Christopher and Martin, both saints’ names, came in during the Middle Ages and managed to survive the Reformation which discarded many saints’ names. Owen, though, is something of a puzzle. It was the name of the Welsh hero, Owen Glendower. It was also borne by Owen Tudor, grandfather of Henry VII, who married Catherine de Valois, widow of Henry V, but these scarcely seem adequate reasons for the name to reach the top fifty.

Personally, I like to give my heroes unusual names, though I make sure I use names that were at least known in the Regency. However, I usually use names on the above list for other characters to give an authentic ‘period’ feel.

Elizabeth Hawksley

Friday, February 03, 2012


Attending the recent celebrations in Rochdale for Byron's 224th birthday, I realised how little I knew about the man.  In that, I am probably at one with many of his contemporaries, those members of society who saw him as a celebrity.  They were only interested in the gossip about him, his scandalous love-life. But there was more to him than that. So I have put together here a few of the more unusual things I discovered about Byron.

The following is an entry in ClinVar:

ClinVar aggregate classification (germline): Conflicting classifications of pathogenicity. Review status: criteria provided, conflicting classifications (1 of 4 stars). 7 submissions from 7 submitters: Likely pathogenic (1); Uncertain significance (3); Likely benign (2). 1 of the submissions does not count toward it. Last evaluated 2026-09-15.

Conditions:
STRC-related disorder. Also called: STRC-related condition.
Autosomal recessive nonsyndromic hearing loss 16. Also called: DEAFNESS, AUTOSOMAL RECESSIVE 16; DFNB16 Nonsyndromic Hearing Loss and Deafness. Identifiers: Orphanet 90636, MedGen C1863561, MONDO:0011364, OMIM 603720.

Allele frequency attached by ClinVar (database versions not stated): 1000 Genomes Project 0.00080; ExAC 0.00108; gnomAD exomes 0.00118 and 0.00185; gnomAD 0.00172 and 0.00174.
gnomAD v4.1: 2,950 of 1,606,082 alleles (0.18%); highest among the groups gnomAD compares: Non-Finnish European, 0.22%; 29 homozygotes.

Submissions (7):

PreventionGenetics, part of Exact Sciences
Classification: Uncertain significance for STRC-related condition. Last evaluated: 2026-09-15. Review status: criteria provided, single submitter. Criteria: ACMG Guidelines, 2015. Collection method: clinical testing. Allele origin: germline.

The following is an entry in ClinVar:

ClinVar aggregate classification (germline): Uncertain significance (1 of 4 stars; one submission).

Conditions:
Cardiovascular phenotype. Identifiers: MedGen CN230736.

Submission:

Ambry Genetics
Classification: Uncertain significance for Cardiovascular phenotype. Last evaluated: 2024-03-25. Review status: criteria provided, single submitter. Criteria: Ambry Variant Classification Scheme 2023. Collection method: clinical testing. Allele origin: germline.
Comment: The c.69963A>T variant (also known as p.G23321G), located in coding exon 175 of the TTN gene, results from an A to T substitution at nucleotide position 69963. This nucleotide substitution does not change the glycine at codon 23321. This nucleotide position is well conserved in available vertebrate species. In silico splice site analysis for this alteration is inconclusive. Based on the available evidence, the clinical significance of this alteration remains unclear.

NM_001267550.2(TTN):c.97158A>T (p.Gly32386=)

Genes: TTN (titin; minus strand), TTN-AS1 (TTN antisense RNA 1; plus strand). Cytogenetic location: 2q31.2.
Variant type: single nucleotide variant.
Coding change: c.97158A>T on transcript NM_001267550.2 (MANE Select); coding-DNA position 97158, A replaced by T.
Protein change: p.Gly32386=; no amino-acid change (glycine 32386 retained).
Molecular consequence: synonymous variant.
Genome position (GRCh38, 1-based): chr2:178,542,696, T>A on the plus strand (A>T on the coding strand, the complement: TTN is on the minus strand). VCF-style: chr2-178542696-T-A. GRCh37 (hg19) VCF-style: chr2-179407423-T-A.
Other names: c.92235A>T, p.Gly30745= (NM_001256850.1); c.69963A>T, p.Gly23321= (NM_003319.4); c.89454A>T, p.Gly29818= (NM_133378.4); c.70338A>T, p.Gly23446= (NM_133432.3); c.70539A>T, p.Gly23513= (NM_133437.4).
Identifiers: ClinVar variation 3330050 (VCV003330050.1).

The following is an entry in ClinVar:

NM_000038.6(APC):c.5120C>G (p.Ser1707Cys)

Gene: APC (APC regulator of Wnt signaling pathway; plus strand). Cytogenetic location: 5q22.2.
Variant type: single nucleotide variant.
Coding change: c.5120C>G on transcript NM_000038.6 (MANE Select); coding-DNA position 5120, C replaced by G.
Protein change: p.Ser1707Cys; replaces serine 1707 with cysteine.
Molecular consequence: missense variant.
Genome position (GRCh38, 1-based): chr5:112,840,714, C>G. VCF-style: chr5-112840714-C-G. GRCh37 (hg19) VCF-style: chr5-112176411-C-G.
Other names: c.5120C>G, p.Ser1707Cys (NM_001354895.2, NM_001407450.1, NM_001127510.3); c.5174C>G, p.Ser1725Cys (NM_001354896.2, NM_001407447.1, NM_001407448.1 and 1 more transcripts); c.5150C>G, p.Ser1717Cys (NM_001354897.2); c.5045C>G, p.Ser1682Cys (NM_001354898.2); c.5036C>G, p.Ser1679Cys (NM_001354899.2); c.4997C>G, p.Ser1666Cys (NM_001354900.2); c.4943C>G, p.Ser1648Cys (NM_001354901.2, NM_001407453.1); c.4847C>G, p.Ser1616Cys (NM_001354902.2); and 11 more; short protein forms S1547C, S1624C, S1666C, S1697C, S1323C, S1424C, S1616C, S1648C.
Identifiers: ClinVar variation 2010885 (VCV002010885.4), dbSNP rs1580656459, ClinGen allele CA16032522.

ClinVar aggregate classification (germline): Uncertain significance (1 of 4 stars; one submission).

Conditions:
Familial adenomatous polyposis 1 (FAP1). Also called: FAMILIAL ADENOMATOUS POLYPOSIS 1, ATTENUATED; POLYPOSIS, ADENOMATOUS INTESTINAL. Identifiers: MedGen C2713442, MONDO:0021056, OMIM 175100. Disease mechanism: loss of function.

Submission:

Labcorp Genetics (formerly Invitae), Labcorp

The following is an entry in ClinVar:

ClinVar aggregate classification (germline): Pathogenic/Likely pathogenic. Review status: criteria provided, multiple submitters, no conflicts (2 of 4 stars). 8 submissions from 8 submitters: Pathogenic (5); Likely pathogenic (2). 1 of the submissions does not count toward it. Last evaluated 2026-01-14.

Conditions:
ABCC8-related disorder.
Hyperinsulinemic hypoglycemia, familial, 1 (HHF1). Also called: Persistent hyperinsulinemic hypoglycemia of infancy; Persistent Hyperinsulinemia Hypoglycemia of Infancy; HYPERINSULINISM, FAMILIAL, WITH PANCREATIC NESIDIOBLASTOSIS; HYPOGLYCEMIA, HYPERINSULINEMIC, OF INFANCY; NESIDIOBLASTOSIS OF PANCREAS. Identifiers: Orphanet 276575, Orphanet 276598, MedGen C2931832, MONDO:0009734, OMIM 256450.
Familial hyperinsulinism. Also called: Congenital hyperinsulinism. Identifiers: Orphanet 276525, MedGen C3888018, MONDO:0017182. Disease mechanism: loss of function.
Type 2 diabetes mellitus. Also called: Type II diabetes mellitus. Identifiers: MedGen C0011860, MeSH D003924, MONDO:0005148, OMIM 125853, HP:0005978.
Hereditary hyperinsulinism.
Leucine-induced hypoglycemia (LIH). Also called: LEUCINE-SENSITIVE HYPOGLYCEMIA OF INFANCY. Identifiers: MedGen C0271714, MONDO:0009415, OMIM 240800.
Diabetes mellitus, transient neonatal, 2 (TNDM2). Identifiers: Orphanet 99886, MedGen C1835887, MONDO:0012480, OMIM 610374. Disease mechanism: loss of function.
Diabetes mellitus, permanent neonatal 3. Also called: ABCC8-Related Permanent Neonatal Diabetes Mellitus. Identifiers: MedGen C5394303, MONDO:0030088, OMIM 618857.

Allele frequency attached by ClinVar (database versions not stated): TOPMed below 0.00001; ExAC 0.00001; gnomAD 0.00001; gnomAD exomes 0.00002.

Admiral Byron (Foulweather Jack)

For a start, I didn't realise what a wild family he came from. His grandfather was Admiral John Byron, nicknamed  Foulweather Jack. Some say this was because of his ill-luck with the weather, others claim it was due to his bad temper (and Byron is known to have had a temper, too). He was shipwrecked off the coast of Patagonia and he retrieved the Falkland Islands for Great Britain. 

Then there's Byron's father,  "Mad Jack" Byron. He was a Guard's officer  with "boundless sexual appetite and unburdened by scruples of any sort" (Benita Eisler, "Byron"). He preyed on rich women. He ran off with the Marchioness of Carmarthen  and eventually married her. They had three children together before she died in mysterious circumstances. Then he seduced and married another heiress, Catherine and began to sqaunder her fortune. She gave birth to George Gordon Byron in the cramped lodgings above a perfumier's in Cavendish Square in January 1788, but Mad Jack had already fled to France, where he was in hiding from his creditors.